After that, the new doctor will be treated with the same fondness as the new all-female Ghostbusters did last year, as one of the most cringe-inducing symptoms of a time gone wrong, and even the producers will distance themselves from it. If you think about it the idea of the 13th Doctor is almost exactly like last year’s reboot of Ghostbusters. The producers shoehorned a female lead into the series for the sake of appealing to progressives and identity politicians, using her a conduit for some sort of feminist moralising, and they expect you to lap it all up, deeming anyone who criticises the new feminist icon to be a sexist. The problem was that by calling everyone sexist, you will alienated most of the fanbase, along with ordinary cinema goers. With Ghostbusters it lead to the film failing to turn a profit, killing off all hopes of a sequel and forcing the film to be given a subtitle on all home releases.

With Doctor Who, I think you will get exactly the same result. If Doctor Who doesn’t get cancelled, it will probably come back with a reduced budget, and the next season will have even lower ratings, so either way the show is doomed, and its reputation will be thrown down the garbage chute. This whole big to-do over the new Doctor Who star being a woman simply reeks of a manufactured controversy designed to sell a failing TV show. It’ll probably succeed temporarily, but once people realise that the show is still in its zombie years they’ll probably tune out. The people who wanted a female doctor probably won’t even care. They just want to celebrate the show “breaking muh glass ceiling” and insert their agenda as far as they can. They don’t care that they’re destroying a show that lots of people like. They only care about whether or not popular culture is progressive, and if you’re not in line with their agenda, then they’ll smear you as a backwards-thinking bigot or a misogynist until you either comply, or watch your career burn to the ground.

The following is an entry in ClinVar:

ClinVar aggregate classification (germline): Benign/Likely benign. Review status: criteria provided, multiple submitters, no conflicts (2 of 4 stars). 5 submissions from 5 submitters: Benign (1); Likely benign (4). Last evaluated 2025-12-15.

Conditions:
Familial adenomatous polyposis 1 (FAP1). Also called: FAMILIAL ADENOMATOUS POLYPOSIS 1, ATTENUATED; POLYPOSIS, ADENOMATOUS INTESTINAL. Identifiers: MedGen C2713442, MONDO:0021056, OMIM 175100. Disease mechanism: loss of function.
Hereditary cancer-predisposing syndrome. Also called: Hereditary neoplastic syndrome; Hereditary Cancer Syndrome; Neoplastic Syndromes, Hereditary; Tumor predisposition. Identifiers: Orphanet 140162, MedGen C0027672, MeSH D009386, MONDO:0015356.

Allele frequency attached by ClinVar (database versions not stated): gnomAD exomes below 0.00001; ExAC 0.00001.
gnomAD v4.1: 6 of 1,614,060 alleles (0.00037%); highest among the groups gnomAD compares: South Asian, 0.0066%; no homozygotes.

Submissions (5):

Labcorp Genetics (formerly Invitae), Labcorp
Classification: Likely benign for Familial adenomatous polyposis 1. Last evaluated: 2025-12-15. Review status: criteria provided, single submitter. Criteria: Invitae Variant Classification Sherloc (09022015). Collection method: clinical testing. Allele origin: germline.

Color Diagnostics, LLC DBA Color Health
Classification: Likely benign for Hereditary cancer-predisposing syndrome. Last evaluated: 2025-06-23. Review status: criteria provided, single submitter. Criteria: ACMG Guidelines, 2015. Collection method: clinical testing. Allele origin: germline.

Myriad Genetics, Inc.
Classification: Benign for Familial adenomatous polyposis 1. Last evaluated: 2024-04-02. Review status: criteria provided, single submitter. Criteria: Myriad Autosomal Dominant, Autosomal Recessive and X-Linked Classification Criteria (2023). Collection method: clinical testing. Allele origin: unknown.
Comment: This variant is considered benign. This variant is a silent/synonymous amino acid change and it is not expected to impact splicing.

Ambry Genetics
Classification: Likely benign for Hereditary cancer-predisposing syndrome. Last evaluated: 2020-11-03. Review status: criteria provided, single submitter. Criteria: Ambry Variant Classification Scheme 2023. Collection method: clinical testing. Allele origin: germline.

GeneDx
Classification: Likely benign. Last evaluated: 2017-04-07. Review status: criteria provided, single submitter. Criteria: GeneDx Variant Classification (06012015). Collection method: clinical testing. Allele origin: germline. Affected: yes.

That’s what it’s all about in the end. The BBC, and indeed the entire mainstream entertainment industry, has been taken over by toxic ideologues who want nothing more than to control the way we think, and they want to use entertainment to influence us into accepting their way of thinking, and it’s not working anymore. They realise that they’re obsolete thanks to the Internet, and they don’t like it one bit. They’re probably wondering “why do people not like our totally progressive revolutionary TV show”, and of course nobody has even considered that TV is simply outdated, and so is Doctor Who.

My thoughts on Doctor Who

doctor who logo

The Doctor Who logo as I remember it.

Seeing as it’s now the 50th anniversary of Doctor Who, I figured that it’s finally time for me to address a topic that I’ve been steering clear away from for so long, but have only become open about recently in college.

Sometimes I don’t like to think about it, but there was a time in my life when I liked the show. When I was 13, I felt there was pressure upon me to move away from the cartoons I loved so much as a kid. In my search, I found Doctor Who, which I felt had some interesting ideas.